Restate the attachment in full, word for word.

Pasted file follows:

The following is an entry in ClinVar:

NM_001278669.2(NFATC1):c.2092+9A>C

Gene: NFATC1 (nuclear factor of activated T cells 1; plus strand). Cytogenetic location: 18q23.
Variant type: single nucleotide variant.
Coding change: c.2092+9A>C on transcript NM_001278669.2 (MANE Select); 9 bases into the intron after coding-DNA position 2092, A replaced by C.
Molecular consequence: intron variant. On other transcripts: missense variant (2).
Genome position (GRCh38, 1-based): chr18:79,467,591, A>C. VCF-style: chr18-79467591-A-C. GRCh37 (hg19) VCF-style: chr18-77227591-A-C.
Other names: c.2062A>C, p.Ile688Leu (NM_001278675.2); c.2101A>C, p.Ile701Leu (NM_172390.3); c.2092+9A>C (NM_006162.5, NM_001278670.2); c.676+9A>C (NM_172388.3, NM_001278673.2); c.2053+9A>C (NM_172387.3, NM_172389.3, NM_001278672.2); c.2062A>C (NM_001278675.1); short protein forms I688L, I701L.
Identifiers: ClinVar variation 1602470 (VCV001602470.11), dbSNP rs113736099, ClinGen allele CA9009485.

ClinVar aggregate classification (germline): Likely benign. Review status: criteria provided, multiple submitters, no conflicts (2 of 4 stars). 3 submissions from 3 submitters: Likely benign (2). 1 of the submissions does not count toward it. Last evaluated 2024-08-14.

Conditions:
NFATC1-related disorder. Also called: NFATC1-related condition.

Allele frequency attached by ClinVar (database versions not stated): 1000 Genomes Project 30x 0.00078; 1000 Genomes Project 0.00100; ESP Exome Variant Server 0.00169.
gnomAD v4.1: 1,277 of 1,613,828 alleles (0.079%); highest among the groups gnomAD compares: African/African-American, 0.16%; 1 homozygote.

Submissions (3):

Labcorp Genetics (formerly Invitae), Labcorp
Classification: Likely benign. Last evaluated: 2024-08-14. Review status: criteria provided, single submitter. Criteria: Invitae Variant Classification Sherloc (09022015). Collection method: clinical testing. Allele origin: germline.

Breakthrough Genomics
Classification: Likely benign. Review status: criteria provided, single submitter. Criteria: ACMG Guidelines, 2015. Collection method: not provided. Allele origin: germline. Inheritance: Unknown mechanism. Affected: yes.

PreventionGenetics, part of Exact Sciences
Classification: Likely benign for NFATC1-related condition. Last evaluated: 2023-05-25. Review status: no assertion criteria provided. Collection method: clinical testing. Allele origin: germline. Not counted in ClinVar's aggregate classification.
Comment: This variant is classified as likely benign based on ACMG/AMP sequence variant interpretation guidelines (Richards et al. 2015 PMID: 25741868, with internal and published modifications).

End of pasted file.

The following is an entry in ClinVar:

NM_001278669.2(NFATC1):c.2092+9A>C

Gene: NFATC1 (nuclear factor of activated T cells 1; plus strand). Cytogenetic location: 18q23.
Variant type: single nucleotide variant.
Coding change: c.2092+9A>C on transcript NM_001278669.2 (MANE Select); 9 bases into the intron after coding-DNA position 2092, A replaced by C.
Molecular consequence: intron variant. On other transcripts: missense variant (2).
Genome position (GRCh38, 1-based): chr18:79,467,591, A>C. VCF-style: chr18-79467591-A-C. GRCh37 (hg19) VCF-style: chr18-77227591-A-C.
Other names: c.2062A>C, p.Ile688Leu (NM_001278675.2); c.2101A>C, p.Ile701Leu (NM_172390.3); c.2092+9A>C (NM_006162.5, NM_001278670.2); c.676+9A>C (NM_172388.3, NM_001278673.2); c.2053+9A>C (NM_172387.3, NM_172389.3, NM_001278672.2); c.2062A>C (NM_001278675.1); short protein forms I688L, I701L.
Identifiers: ClinVar variation 1602470 (VCV001602470.11), dbSNP rs113736099, ClinGen allele CA9009485.

ClinVar aggregate classification (germline): Likely benign. Review status: criteria provided, multiple submitters, no conflicts (2 of 4 stars). 3 submissions from 3 submitters: Likely benign (2). 1 of the submissions does not count toward it. Last evaluated 2024-08-14.

Conditions:
NFATC1-related disorder. Also called: NFATC1-related condition.

Allele frequency attached by ClinVar (database versions not stated): 1000 Genomes Project 30x 0.00078; 1000 Genomes Project 0.00100; ESP Exome Variant Server 0.00169.
gnomAD v4.1: 1,277 of 1,613,828 alleles (0.079%); highest among the groups gnomAD compares: African/African-American, 0.16%; 1 homozygote.

Submissions (3):

Labcorp Genetics (formerly Invitae), Labcorp
Classification: Likely benign. Last evaluated: 2024-08-14. Review status: criteria provided, single submitter. Criteria: Invitae Variant Classification Sherloc (09022015). Collection method: clinical testing. Allele origin: germline.

Breakthrough Genomics
Classification: Likely benign. Review status: criteria provided, single submitter. Criteria: ACMG Guidelines, 2015. Collection method: not provided. Allele origin: germline. Inheritance: Unknown mechanism. Affected: yes.

PreventionGenetics, part of Exact Sciences
Classification: Likely benign for NFATC1-related condition. Last evaluated: 2023-05-25. Review status: no assertion criteria provided. Collection method: clinical testing. Allele origin: germline. Not counted in ClinVar's aggregate classification.
Comment: This variant is classified as likely benign based on ACMG/AMP sequence variant interpretation guidelines (Richards et al. 2015 PMID: 25741868, with internal and published modifications).